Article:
Girl Power: My Fair Lady, Dance Nation, Summer

Alan Jay Lerner, the librettist and lyricist of My Fair Lady, once joked to Rex Harrison, the original Henry Higgins of that classic musical, that they both should have been gay because of their terrible history with women. Lerner had eight wives and Harrison six. Lerner’s misogyny permeates Lady and Barlett Sher’s new production for Lincoln Center attempts to counter it. This new version with its steely heroine is the latest in a trend of reshaping Golden Age tuners to address the #MeToo movement (Jack O’Brien’s Carousel is another example).

The story of Eliza Doolittle, the bedraggled Cockney flower girl and Higgins, the haughty phonetics professor who transforms her into a lady by refining her speech, has captivated audiences since George Bernard Shaw first penned his Pygmalion. When there was talk of transforming the material into a musical, many teams balked at the notion. Shaw wrote the play as an anti-romance concerned with primarily with class distinction. The connection between Eliza and Higgins is intellectual and the missing love was a necessary ingredient in popular entertainment of midcentury Broadway. Lerner and Loewe solved the problem by uniting the unusual pair as the music swells at the final curtain. But along the path to reconciliation, Higgins expresses his contempt for the female sex in two numbers and Eliza is treated like an object, a live doll, a household drudge, and a pseudo-wife. Shaw has her stand up for herself and leave Higgins. Lerner had her coming back and smiling as Higgins relaxes and asks her to fetch his slippers—the very ones the girl had previously thrown at him in defiance.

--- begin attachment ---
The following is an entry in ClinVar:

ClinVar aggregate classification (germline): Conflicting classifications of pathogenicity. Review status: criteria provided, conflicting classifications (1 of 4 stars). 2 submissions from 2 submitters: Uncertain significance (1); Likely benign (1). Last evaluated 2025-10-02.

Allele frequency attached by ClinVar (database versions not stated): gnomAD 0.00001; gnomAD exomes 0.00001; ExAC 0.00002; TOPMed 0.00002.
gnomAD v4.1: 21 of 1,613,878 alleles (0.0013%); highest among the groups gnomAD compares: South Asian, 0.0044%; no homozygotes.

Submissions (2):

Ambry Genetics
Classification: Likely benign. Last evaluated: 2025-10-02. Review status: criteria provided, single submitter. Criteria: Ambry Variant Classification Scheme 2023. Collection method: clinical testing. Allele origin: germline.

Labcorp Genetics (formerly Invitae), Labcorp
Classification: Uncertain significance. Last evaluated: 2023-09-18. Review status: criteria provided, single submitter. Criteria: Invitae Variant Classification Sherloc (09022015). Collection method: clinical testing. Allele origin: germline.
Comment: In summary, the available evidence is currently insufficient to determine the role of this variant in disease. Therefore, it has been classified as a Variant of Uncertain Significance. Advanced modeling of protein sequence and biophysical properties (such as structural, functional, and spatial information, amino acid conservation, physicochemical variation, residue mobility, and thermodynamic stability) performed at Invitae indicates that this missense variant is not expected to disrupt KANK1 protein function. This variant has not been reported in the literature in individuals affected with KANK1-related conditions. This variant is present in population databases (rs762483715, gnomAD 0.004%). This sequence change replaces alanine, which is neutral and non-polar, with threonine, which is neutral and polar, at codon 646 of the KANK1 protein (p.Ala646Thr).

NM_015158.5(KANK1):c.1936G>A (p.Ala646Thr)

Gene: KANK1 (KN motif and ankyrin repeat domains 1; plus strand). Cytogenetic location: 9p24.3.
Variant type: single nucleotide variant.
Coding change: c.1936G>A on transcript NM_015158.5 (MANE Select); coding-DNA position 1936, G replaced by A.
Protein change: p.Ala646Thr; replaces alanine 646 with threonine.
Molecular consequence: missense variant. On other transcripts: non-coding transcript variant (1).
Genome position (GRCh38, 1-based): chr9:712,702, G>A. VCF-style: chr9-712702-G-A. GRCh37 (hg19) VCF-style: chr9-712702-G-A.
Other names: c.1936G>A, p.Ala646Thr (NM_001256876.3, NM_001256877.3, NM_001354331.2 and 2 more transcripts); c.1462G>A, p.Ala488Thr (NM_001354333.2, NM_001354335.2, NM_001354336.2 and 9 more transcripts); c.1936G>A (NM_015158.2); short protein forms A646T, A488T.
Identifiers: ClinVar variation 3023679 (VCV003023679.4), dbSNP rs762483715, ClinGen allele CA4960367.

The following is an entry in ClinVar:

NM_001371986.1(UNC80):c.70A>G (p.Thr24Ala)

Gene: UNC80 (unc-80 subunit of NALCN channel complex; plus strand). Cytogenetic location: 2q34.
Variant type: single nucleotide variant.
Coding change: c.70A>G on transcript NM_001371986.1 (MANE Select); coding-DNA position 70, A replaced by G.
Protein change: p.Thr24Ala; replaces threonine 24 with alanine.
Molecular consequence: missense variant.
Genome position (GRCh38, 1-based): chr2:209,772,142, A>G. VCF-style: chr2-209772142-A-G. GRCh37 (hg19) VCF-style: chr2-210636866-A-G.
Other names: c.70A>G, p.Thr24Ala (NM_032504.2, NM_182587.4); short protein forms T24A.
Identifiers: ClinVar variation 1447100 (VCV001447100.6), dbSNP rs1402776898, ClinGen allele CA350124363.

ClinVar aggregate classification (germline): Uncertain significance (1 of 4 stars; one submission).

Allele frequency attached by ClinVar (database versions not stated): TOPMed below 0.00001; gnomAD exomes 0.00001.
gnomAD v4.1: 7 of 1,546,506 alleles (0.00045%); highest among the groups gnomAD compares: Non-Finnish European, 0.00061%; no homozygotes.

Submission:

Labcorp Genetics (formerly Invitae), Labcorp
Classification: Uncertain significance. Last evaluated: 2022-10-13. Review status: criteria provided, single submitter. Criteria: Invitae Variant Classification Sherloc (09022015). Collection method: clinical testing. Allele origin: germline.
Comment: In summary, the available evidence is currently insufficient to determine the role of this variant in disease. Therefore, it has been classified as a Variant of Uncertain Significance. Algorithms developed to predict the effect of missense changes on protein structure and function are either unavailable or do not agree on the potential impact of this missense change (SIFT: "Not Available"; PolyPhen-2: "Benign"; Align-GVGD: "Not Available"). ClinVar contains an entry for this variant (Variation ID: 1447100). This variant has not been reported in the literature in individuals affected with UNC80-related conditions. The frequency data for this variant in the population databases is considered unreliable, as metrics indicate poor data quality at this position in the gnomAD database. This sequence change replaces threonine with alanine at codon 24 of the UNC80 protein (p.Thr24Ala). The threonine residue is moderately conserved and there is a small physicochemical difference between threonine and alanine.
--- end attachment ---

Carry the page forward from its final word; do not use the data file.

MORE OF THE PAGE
Lauren Ambrose in My Fair Lady. Credit: Joan Marcus
Lauren Ambrose in My Fair Lady.
Credit: Joan Marcus

Spoiler Alert: Sher restores Shaw’s dynamic with Eliza bravely exiting Higgins’ house (elaborately designed by Michael Yeargan) like Nora in A Doll’s House. But she also acknowledges their hidden emotions by tenderly stroking the cheek of a devastated rather than triumphant Higgins. Lauren Ambrose and Harry Hadden-Patton give this explosive reinterpretation reams of subtext as they do with the entire show which is as vital and fresh as Sher’s previous retakes on such evergreens as South Pacific, The King and I, and Fiddler on the Roof. Christopher Gattelli’s seamless choreography is all wild, drunken mayhem for the antics of Eliza’s boisterous father Alfred (a winning and grizzled Norbert Leo Butz) and restrained precision during the elegant Embassy Waltz and buttoned-up Ascot race sequence (beautifully costumed as always by Catherine Zuber). Donald Holder’s lighting places Yeargan’s diverse settings in the proper time from a shabby dawn in Covenant Garden to bright sunlight at Ascot to a romantic evening at the embassy.

In addition to the indispensable Butz, girder-like support is provided by a sweet-voiced Jordan Donica as Freddy Enysford-Hill, Allan Corduner as a warm and perhaps closeted Col. Pickering, Linda Mugleston as the starchy housekeeper Mrs. Pearce, and the stylish Diana Rigg as Higgins’ mother. Just beneath Rigg’s spritely smile and dry delivery, you can detect a hint of devilish mischief not unlike that of Emma Peel, the leather-clad karate expert she immortalized on the 1960s adventure series The Avengers.

Of course the success of any production of this show depends on its stars and Ambrose and Hadden-Paton are worthy combatants in a Shavian battle of wills. Ambrose miraculously transforms from struggling urchin to confident courtier, navigating the confusing rules of etiquette, diction, and class, singing beautifully along the way. Watch as she finally enunciates the famous “Rain in Spain” like Helen Keller grasping speech for the first time. Harden-Patton’s Higgins likewise undergoes a metamorphosis from arrogant language expert to bumbling victim of love. His precise delivery of Lerner and Loewe’s patter songs is as expert as Harrison and he crumbles like a child bereft of a toy when Eliza is taken from him. This is a memorable match in a lovely and loving Lady for our age.